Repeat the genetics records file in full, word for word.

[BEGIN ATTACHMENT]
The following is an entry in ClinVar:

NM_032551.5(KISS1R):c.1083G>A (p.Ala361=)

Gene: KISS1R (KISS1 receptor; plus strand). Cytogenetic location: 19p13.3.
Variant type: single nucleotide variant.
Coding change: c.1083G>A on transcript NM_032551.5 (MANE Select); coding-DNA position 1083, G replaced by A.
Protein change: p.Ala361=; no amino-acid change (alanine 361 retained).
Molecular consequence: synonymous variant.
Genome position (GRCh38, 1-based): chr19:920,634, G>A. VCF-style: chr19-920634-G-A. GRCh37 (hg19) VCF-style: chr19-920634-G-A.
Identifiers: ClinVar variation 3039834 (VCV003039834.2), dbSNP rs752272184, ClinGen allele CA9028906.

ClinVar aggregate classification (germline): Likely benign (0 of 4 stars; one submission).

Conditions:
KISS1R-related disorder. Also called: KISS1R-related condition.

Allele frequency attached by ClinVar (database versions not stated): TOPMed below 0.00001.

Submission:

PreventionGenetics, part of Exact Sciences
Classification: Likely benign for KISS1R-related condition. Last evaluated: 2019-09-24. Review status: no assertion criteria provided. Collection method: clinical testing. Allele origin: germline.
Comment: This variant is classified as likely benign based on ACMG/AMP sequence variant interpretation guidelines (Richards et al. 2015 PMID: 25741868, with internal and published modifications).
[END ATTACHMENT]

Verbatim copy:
The following is an entry in ClinVar:

NM_032551.5(KISS1R):c.1083G>A (p.Ala361=)

Gene: KISS1R (KISS1 receptor; plus strand). Cytogenetic location: 19p13.3.
Variant type: single nucleotide variant.
Coding change: c.1083G>A on transcript NM_032551.5 (MANE Select); coding-DNA position 1083, G replaced by A.
Protein change: p.Ala361=; no amino-acid change (alanine 361 retained).
Molecular consequence: synonymous variant.
Genome position (GRCh38, 1-based): chr19:920,634, G>A. VCF-style: chr19-920634-G-A. GRCh37 (hg19) VCF-style: chr19-920634-G-A.
Identifiers: ClinVar variation 3039834 (VCV003039834.2), dbSNP rs752272184, ClinGen allele CA9028906.

ClinVar aggregate classification (germline): Likely benign (0 of 4 stars; one submission).

Conditions:
KISS1R-related disorder. Also called: KISS1R-related condition.

Allele frequency attached by ClinVar (database versions not stated): TOPMed below 0.00001.

Submission:

PreventionGenetics, part of Exact Sciences
Classification: Likely benign for KISS1R-related condition. Last evaluated: 2019-09-24. Review status: no assertion criteria provided. Collection method: clinical testing. Allele origin: germline.
Comment: This variant is classified as likely benign based on ACMG/AMP sequence variant interpretation guidelines (Richards et al. 2015 PMID: 25741868, with internal and published modifications).